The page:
Python libraries you should be using along with Django

Devashish Patil
Feb 8 · 3 min read
Designed by: Author

When it comes to backend development in Python, Django is one of the best frameworks you can find. It enables you to do fast development because of the number of features it has and its built-in ORM. Moreover, you can add new functionalities with the help of a wide variety of libraries specifically designed for Django. Here, we are going to discuss some of the important and popular ones.

Django Rest Framework (djangorestframework)
Django Rest Framework or DRF is inarguably the most popular plugin if you want to build APIs on top of your Django models. If you haven’t used it yet, you should give it a try right now.


  • It supports serialization on ORM and non-ORM data sources.
  • Model Views/Viewsets got GET, POST, PUT, PATCH, and DELETE requests. This enables fast development.
  • Highly customizable.
  • Well maintained and documented.
# Install using pip
pip install djangorestframework
# In your
# In
urlpatterns = [
path('api-auth/', include('rest_framework.urls'))

You can find a lot of examples on how to get started with DRF here

Imagine, you have already created your models, serializers, and views and done with all the migrations. You tried the APIs using Postman or the browser view of Django Rest Framework.

Everything is working fine, but as soon as you put the API endpoint in your Javascript application and try to run it, it throws a CORS error.

Unfortunately, Django doesn’t have anything in-built for this. django-cors-headers library addresses this issue and is really easy to add to your Django app. Here’s how you can do this:

Install using pip

pip install django-cors-headers

In your file, change the following configurations

# Add corsheaders to your installed apps 
# Add these 2 lines in the existing middleware list
# Finally Define the origins you want to allow trafic from

Django Filters (django-filter)
This library enables filtering on Querysets based on a model’s fields. It also supports nested filters if you have multiple models connected with primary keys. You can also order the data in the Queryset using this.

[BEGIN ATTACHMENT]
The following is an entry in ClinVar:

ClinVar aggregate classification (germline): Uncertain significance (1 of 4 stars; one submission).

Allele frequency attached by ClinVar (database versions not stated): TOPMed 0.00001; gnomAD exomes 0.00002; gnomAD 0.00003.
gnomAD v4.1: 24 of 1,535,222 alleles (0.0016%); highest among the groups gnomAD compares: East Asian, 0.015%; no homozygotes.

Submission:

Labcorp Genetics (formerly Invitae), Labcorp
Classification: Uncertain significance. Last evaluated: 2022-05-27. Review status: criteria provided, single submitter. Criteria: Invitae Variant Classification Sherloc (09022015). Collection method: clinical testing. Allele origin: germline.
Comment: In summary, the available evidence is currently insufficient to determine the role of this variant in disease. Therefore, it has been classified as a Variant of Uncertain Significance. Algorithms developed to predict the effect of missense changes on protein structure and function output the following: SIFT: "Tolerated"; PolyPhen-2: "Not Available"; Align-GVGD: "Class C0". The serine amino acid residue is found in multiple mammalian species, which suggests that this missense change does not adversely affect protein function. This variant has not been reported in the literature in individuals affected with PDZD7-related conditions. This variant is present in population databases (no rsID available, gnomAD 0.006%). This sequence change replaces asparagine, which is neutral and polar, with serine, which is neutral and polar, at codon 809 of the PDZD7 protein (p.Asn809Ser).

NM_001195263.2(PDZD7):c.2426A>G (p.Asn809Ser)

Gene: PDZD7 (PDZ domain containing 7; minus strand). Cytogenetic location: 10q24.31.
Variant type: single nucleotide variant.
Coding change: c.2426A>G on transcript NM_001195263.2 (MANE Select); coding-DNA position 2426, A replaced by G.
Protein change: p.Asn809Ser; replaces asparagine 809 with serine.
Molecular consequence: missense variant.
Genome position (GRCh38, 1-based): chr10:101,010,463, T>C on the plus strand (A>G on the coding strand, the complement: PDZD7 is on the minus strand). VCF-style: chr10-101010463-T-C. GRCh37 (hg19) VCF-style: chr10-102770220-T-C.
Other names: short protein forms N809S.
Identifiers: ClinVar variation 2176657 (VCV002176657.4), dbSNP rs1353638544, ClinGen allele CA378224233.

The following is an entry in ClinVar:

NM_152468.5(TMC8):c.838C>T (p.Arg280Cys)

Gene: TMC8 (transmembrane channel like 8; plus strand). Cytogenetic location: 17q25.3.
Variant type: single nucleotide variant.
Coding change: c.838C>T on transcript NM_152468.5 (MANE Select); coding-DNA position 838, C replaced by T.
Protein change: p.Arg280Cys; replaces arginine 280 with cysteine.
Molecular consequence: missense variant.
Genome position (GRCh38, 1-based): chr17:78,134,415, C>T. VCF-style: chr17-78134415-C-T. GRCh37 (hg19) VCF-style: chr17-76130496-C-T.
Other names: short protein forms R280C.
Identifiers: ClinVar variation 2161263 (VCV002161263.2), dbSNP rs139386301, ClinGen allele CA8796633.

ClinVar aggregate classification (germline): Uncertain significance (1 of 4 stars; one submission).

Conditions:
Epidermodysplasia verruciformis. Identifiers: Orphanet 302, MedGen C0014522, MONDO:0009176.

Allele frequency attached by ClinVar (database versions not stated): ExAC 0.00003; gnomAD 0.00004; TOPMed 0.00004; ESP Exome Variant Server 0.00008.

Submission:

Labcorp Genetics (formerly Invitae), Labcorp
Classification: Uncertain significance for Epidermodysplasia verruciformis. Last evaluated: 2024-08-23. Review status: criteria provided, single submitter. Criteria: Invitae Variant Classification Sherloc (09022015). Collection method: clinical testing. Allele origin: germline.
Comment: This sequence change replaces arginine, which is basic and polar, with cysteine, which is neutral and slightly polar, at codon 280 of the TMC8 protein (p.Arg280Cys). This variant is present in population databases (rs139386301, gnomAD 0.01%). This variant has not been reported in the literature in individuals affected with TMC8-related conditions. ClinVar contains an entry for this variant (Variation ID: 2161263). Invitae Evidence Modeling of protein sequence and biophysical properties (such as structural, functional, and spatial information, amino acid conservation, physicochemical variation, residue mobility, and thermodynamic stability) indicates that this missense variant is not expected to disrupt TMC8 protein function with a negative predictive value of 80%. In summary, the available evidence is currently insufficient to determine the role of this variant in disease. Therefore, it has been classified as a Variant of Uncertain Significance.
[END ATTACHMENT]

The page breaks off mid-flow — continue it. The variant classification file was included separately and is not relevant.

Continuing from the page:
Another good thing about this is it integrates well with the Django rest framework, which comes in pretty handy.

# install using pip
pip install django-filter
# add to your installed apps

Here’s a glimpse of how to use filtersets. You can explore more in the official documentation.

from rest_framework import generics
from django_filters import rest_framework as filters
from myapp import Product
class ProductList(generics.ListAPIView):
queryset = Product.objects.all()
filter_backends = (filters.DjangoFilterBackend,)
filterset_fields = ('category', 'in_stock')
# Equivalent FilterSet:
class ProductFilter(filters.FilterSet):
class Meta:
model = Product
fields = ('category', 'in_stock')

Django Storages (django-storages)

So, you are done developing an app and everything is working well from your local machine. It’s time to deploy your application on the server(s).

In your file, you might have defined paths for static and media files such as the CSS and Javascript files, icons, and Images/files shown in the app.

You’ll want to store all those files in a location independent of the servers’ lifecycle, similar to a database so that you don’t lose this data if a server goes down. It also helps data consistency on your web application if you have multiple servers running in the backend.

django-storages comes to the rescue. It supports several cloud providers such as Amazon S3, Google Cloud Storage, and Azure Storage among others.

Full installation and usage information can be found in the official documentation here.

I hope this helped you in some way. If you made it through here, consider following for more bits like this.

Happy Coding… :)


Build | Test | Deploy

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